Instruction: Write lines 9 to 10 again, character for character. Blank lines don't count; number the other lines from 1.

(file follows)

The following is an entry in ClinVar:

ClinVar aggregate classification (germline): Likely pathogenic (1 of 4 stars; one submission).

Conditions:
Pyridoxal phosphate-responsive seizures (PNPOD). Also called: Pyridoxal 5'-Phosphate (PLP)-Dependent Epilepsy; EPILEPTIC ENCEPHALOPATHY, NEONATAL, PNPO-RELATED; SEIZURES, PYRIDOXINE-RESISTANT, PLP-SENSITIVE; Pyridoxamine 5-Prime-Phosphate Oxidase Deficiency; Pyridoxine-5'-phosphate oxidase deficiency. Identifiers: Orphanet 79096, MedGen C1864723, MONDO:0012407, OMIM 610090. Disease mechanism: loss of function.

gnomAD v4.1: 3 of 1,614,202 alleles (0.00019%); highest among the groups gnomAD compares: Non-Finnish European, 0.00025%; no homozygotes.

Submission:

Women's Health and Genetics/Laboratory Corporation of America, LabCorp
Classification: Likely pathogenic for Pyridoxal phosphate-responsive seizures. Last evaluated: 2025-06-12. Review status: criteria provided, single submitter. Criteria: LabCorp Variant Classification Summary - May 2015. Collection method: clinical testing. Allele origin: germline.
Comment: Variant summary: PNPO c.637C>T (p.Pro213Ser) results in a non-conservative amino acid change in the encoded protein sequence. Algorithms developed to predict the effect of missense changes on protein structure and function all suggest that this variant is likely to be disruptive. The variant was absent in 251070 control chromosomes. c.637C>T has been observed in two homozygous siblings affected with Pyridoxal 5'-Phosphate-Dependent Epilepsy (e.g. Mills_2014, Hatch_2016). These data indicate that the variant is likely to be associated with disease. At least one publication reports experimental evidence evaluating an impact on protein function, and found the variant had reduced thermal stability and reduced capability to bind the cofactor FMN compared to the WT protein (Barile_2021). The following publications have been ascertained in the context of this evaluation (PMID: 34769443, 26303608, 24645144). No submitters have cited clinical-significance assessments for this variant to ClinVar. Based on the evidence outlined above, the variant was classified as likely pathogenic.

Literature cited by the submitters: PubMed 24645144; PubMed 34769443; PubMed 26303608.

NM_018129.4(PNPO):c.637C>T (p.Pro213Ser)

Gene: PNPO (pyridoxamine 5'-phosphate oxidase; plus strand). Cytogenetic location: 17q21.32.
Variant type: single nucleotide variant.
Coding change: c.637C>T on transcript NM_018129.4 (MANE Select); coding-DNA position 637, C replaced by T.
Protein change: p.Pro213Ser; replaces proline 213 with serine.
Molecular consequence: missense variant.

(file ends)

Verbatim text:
Comment: Variant summary: PNPO c.637C>T (p.Pro213Ser) results in a non-conservative amino acid change in the encoded protein sequence. Algorithms developed to predict the effect of missense changes on protein structure and function all suggest that this variant is likely to be disruptive. The variant was absent in 251070 control chromosomes. c.637C>T has been observed in two homozygous siblings affected with Pyridoxal 5'-Phosphate-Dependent Epilepsy (e.g. Mills_2014, Hatch_2016). These data indicate that the variant is likely to be associated with disease. At least one publication reports experimental evidence evaluating an impact on protein function, and found the variant had reduced thermal stability and reduced capability to bind the cofactor FMN compared to the WT protein (Barile_2021). The following publications have been ascertained in the context of this evaluation (PMID: 34769443, 26303608, 24645144). No submitters have cited clinical-significance assessments for this variant to ClinVar. Based on the evidence outlined above, the variant was classified as likely pathogenic.

Literature cited by the submitters: PubMed 24645144; PubMed 34769443; PubMed 26303608.